Tuesday, March 22, 2005

The Battle of Arras

I’m announcing (very prematurely) my hopes to make an expansion pack for COTA that will cover a small part of the battle for France in 1940. Specifically, I will be working on a map, force list, and scenario for the battle of Arras. Below is some background on the battle.

At first glance, the British counterstroke at Arras appears to be a small gesture of defiance in the face of the overwhelming German blitzkrieg. Pitting two battalions and some slow-moving, underpowered British armor against the vanguard of the entire German panzer army seems like jabbing a penknife into the snout of a charging rhino. But Alistair Horne, in his book "To Lose A Battle", paints the British-lead strike as an engagement that may well have been the most decisive battle in all of WWII. And when you look at the battle, and think about the outcome, he may well be right.

Pouring forth from Germany, the Panzer Divisions had driven hard against the faltering French for 10 days. On the May 20, 1940 the foremost Panzers reached the English Channel. In the words of Horne: "The dog tired Panzer crews filled their lungs with sea air and wondered in amazement at how much more they had achieved than the Kaiser's army before them."

In the process of reaching the sea, they had encircled the British Expeditionary Force (BEF) in a pocket along the coast, leaving the BEF with the option of either fighting its way out or evacuating via Dunkirk. Lord Gort, who commanded the BEF in France was, by this time, chiefly concerned with ensuring the survival of the BEF as Britain's primary ground force. However, at the most senior levels of the Allied armies, an operation was conceived for the British and French to make a concerted strike at the Panzer column that had encircled it, and to cut off the "head of the tortoise."

The position of the Germans at this point was indeed tenuous. In addition to out-doing the historical achievements of the Kaiser's army, the lead elements of the Panzer thrust had also outstripped their real-life infantry counterparts who were miles behind them. As a result, what separated the BEF and a number of French units from the main body of the French was a thin "Panzer corridor" absent of the German troops needed seal the fate of the BEF.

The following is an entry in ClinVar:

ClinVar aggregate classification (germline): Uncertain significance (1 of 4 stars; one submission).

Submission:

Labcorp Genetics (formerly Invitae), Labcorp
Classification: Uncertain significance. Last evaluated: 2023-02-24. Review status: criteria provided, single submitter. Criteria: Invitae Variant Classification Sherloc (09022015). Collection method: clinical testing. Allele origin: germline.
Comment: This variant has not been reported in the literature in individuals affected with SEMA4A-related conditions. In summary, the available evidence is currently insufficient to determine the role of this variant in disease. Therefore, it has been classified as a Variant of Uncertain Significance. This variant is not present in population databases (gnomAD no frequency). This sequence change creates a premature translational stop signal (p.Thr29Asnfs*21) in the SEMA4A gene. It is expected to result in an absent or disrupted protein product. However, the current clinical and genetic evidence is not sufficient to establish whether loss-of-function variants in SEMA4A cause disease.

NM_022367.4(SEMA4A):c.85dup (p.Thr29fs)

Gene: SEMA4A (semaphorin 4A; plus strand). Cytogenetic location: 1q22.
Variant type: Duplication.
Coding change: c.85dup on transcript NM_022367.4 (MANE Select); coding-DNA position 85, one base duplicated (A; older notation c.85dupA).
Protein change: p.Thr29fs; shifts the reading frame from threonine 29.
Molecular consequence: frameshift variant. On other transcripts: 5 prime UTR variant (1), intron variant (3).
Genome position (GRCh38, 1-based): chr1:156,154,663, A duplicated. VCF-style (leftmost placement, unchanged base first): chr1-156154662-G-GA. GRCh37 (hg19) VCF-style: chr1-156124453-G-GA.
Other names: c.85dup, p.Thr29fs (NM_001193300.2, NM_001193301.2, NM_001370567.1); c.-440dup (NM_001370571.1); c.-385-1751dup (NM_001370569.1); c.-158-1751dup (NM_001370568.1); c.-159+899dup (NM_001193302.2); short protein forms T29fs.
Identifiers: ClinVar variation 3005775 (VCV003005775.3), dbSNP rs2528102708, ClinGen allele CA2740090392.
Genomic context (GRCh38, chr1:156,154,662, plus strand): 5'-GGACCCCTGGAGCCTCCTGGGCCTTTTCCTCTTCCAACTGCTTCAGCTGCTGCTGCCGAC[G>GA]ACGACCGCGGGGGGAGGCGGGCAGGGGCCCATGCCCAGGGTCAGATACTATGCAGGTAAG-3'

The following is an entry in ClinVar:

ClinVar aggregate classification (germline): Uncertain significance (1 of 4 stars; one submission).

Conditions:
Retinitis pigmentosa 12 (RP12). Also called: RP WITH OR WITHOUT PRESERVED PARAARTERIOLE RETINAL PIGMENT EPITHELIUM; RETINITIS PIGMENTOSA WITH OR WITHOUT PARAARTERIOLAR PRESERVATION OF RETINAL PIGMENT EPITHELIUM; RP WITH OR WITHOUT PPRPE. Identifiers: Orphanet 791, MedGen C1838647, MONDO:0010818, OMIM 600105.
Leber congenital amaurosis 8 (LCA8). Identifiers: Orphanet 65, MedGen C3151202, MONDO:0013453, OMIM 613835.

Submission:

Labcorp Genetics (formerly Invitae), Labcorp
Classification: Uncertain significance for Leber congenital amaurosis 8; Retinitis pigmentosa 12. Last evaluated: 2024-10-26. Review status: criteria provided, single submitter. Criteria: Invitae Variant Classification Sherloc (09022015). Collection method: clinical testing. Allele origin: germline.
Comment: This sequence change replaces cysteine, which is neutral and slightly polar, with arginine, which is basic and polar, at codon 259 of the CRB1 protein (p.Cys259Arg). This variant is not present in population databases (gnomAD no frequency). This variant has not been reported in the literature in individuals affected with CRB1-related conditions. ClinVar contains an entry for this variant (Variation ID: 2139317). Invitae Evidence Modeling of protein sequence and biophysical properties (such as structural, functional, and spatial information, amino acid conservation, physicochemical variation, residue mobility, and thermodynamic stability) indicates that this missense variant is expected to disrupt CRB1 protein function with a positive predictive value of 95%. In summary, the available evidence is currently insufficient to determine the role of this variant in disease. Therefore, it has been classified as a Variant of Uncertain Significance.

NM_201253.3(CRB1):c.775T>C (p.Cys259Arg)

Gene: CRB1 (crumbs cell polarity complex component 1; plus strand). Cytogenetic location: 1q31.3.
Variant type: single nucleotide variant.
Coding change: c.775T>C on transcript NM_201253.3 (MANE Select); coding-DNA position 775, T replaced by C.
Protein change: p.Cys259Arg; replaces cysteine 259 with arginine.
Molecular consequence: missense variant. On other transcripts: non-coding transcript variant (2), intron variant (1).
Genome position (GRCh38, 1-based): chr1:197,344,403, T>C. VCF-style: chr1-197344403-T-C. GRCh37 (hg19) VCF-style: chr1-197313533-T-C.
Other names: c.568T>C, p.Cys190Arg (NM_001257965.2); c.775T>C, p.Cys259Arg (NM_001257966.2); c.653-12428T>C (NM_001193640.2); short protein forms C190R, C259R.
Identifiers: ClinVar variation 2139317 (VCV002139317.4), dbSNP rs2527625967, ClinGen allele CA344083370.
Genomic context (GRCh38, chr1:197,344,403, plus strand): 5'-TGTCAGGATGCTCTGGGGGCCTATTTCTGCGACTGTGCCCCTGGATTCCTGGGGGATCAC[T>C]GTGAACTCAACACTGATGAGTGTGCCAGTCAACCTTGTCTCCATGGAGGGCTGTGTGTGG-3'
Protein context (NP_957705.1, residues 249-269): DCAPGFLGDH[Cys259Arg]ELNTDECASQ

The great Allied counterattack was slow in coming together, as coordination between the French and the BEF was poor, and French seemed to be reeling from the devastating psychological effects of the Blitzkrieg. And there was the problem of resources. Attacked on every side, it was difficult for the British and French in the pocket to pull units out of the line and commit them to the attack. So, what was conceived by the higher ups as a strike by four divisions, would only be a riposte of two battalions of the BEF’s 150th, some armor and little to no support from the RAF.

A limited attack to interrupt German communications and supplies was all Gort felt he ever could accomplish. But like a pebble thrown into a pond, the ripples of Arras would eventually reach Berlin. Gort waited only a brief time to see if French support would materialize. Then he moved into action.

The attack was launched on the afternoon of May 21, 1940 and was lead by General Martel, Britain's foremost tactician in tank warfare. On the extreme right, the French provided a force of cavalry tanks and guns to cover the flank of the attack. Martel divided his forces into two columns. One equipped with 50 Mark I tanks, the other containing 16 Mark II tanks, called "Matilda's." Both the Mark I and the Matilda were infantry tanks - heavily armored, under-gunned compared to the German tanks, and slow moving.

The attack trundled into its first objectives, and scored early victories against German troops that had grown accustomed to easy wins. It was not long, however, before the Stukas arrived to drive the BEF infantry to ground. The armor kept on going without the infantry, achieving success against the opposing forces. But, without the infantry to make good on the ground gained by the armor, the attack became overextended and began to falter.

It was at the high watermark of the BEF's attack that Rommel is reported to have employed the 88mm anti-aircraft gun as an antitank weapon for the first time, easily defeating the heavily armored Matilda, and halting the attack. Eventually, the 25th Panzer arrived to reverse the BEF’s gains.

Two days later, without the approval of his superiors, Gort began pulling his troops back toward the beaches of Dunkirk. His motive was clearly to preserve the BEF.